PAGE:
AP Chemistry : Photoelectron Spectroscopy

Study concepts, example questions & explanations for AP Chemistry

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Example Questions

Example Question #1 : Photoelectron Spectroscopy

 01

 

Using the PES spectra above, what element is illustrated?

Possible Answers:

Na

N

Ne

C

Li

Correct answer:

N

Explanation:

The peak at ~ 40 MJ binding energy corresponds to the 1s orbital.  Since there are peaks at lower binding energy, it is implied that this orbital is filled (by 2 electrons).  There are two peaks at lower binding energy corresponding to the 2s and 2p orbitals, respectively.  The 2s peak has the same intensity as the 1s peak indicating it has the same number of electrons (2).  The 2p peak is 3/2 as tall as the 2s peak and indicates that indicates it has 3 electrons in the orbital.  The electron configuration of 1s22s22p3 makes the element N.

Example Question #1 : Photoelectron Spectroscopy

02

Using the PES spectra above, what answer explains the differences in the position and intensity of the 3s peaks between Na and Mg?

Possible Answers:

Na experiences a greater shielding effect from the 2s and 1s electrons making the 3s electrons easier to remove.

Na experiences a larger effective nuclear charge on the 3s electrons and are thus harder to remove.

Mg is larger in size making the electrons in the 3s orbital farther from the nucleus and thus easier to remove

None of the above

Mg experiences a larger effective nuclear charge and has more electrons in the 3s orbital.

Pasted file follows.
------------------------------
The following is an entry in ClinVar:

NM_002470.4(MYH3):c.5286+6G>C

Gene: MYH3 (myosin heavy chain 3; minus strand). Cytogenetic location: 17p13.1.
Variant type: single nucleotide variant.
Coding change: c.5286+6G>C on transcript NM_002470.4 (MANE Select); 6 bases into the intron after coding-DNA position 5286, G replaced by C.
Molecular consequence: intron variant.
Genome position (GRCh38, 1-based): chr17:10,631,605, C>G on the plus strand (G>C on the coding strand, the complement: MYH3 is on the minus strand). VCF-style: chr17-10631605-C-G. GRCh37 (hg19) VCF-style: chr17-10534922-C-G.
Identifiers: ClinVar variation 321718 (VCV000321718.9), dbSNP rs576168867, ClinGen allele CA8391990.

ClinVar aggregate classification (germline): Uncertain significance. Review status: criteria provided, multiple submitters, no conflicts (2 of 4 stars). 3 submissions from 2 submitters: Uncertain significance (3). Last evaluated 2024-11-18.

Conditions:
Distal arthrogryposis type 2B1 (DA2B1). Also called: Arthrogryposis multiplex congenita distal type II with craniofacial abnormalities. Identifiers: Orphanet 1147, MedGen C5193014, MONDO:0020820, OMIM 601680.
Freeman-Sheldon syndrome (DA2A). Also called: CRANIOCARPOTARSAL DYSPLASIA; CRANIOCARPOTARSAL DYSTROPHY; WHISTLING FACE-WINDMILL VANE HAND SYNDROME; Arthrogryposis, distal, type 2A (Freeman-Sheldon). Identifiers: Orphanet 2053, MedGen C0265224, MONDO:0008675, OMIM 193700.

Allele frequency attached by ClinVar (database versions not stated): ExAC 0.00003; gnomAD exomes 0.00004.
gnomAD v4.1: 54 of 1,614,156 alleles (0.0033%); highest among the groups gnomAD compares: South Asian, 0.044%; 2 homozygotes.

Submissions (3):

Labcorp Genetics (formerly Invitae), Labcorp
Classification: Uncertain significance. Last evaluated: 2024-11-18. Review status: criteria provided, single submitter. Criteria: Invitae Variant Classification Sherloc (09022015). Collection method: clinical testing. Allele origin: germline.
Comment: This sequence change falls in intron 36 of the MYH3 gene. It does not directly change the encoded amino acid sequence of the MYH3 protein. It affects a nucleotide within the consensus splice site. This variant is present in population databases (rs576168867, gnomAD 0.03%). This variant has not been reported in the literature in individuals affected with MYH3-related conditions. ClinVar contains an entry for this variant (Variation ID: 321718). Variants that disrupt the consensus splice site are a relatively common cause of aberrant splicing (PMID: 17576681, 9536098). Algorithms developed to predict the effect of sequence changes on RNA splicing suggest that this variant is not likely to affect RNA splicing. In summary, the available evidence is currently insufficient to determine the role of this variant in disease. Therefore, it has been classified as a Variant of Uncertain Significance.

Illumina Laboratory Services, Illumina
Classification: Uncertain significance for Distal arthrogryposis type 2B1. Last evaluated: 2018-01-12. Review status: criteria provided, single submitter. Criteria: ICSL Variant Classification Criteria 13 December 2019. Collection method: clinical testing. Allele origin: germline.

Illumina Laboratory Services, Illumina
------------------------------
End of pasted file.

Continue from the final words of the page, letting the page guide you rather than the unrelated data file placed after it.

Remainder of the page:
Correct answer:

Mg experiences a larger effective nuclear charge and has more electrons in the 3s orbital.

Explanation:

Mg has a Z=12 while Na is Z=11.  The increased number of protons in Mg gives rise to a greater effective nuclear charge.  This greater effective nuclear charge binds the electrons in their respective orbitals more tightly than an element with a lower effective nuclear charge.  The peak height of Mg is 2x that of Na for the 3s orbital because it has twice the electrons present.

Example Question #1 : Photoelectron Spectroscopy

03

Using the spectra above, answer the following:  Why is the oxygen 1s electrons further to the right than the nitrogen 1s orbital?

Possible Answers:

Nitrogen has 3 p-electrons and are thus unpaired leading to lower electron-electron repulsions.

The effective nuclear charge on oxygen is greater than that of nitrogen.

Nitrogen is larger than oxygen thus making the 1s electrons easier to remove.

There is a greater degree of electron shielding occurring in the oxygen 2p orbital.

Oxygen has more electrons and thus a greater amount of electron-electron repulsion present in the atom.

Correct answer:

The effective nuclear charge on oxygen is greater than that of nitrogen.

Explanation:

Oxygen has a Z=8 vs nitrogen’s Z=7. This greater effective nuclear charge binds the electrons in their respective orbitals more tightly than an element with a lower effective nuclear charge.

Example Question #1 : Photoelectron Spectroscopy

Using the spectra above, answer the following:  What is the electron configuration of the element shown above?

Possible Answers:

Correct answer:

Explanation:

The binding energy at ~ 53 Mj represents the 1s orbital.  With other peaks present, this 1s orbital is fully occupied by 2 electrons.  The peaks at lower energy would correspond to the 2s and 2p, respectively.  Since the 2p peak is twice the intensity of the 2s or 1s peak, it has twice the electrons (4).  This gives the electron configuration 1s22s22p4.

Example Question #2 : Atomic Structure And Properties

05

 

Using the spectra above, answer the following:  What is the wavelength required, in m, to remove a valence electron from the element shown above?

Possible Answers:

None of the above

Correct answer:

Explanation:

Step 1.  Convert the Binding Energy from MJ/mol to J

 

  x    x  

 

Step 2:

 

 

 

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